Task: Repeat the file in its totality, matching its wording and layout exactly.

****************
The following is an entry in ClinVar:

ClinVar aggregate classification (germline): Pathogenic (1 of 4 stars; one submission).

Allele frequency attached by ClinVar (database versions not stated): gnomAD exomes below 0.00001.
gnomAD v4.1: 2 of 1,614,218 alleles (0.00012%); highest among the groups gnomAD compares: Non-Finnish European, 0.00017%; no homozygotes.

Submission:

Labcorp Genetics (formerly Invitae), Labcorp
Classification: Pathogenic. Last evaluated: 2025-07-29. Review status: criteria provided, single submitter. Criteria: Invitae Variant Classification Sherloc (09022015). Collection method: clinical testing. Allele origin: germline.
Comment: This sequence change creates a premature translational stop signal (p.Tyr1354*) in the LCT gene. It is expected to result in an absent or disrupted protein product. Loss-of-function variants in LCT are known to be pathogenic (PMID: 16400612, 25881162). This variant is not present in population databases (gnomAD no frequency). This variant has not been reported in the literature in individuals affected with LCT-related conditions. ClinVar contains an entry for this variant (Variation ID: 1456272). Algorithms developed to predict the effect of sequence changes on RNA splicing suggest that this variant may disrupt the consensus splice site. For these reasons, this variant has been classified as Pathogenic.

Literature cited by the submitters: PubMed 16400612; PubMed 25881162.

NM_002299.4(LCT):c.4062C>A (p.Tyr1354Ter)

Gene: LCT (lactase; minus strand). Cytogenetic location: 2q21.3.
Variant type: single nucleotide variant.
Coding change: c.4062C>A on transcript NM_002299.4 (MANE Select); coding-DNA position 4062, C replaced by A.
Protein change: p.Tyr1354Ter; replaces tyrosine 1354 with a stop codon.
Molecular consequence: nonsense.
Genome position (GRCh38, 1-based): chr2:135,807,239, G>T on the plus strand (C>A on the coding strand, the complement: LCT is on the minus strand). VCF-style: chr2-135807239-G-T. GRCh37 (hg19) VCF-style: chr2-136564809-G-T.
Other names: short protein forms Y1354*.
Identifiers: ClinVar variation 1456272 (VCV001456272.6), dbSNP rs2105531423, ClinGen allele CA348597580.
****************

The following is an entry in ClinVar:

ClinVar aggregate classification (germline): Pathogenic (1 of 4 stars; one submission).

Allele frequency attached by ClinVar (database versions not stated): gnomAD exomes below 0.00001.
gnomAD v4.1: 2 of 1,614,218 alleles (0.00012%); highest among the groups gnomAD compares: Non-Finnish European, 0.00017%; no homozygotes.

Submission:

Labcorp Genetics (formerly Invitae), Labcorp
Classification: Pathogenic. Last evaluated: 2025-07-29. Review status: criteria provided, single submitter. Criteria: Invitae Variant Classification Sherloc (09022015). Collection method: clinical testing. Allele origin: germline.
Comment: This sequence change creates a premature translational stop signal (p.Tyr1354*) in the LCT gene. It is expected to result in an absent or disrupted protein product. Loss-of-function variants in LCT are known to be pathogenic (PMID: 16400612, 25881162). This variant is not present in population databases (gnomAD no frequency). This variant has not been reported in the literature in individuals affected with LCT-related conditions. ClinVar contains an entry for this variant (Variation ID: 1456272). Algorithms developed to predict the effect of sequence changes on RNA splicing suggest that this variant may disrupt the consensus splice site. For these reasons, this variant has been classified as Pathogenic.

Literature cited by the submitters: PubMed 16400612; PubMed 25881162.

NM_002299.4(LCT):c.4062C>A (p.Tyr1354Ter)

Gene: LCT (lactase; minus strand). Cytogenetic location: 2q21.3.
Variant type: single nucleotide variant.
Coding change: c.4062C>A on transcript NM_002299.4 (MANE Select); coding-DNA position 4062, C replaced by A.
Protein change: p.Tyr1354Ter; replaces tyrosine 1354 with a stop codon.
Molecular consequence: nonsense.
Genome position (GRCh38, 1-based): chr2:135,807,239, G>T on the plus strand (C>A on the coding strand, the complement: LCT is on the minus strand). VCF-style: chr2-135807239-G-T. GRCh37 (hg19) VCF-style: chr2-136564809-G-T.
Other names: short protein forms Y1354*.
Identifiers: ClinVar variation 1456272 (VCV001456272.6), dbSNP rs2105531423, ClinGen allele CA348597580.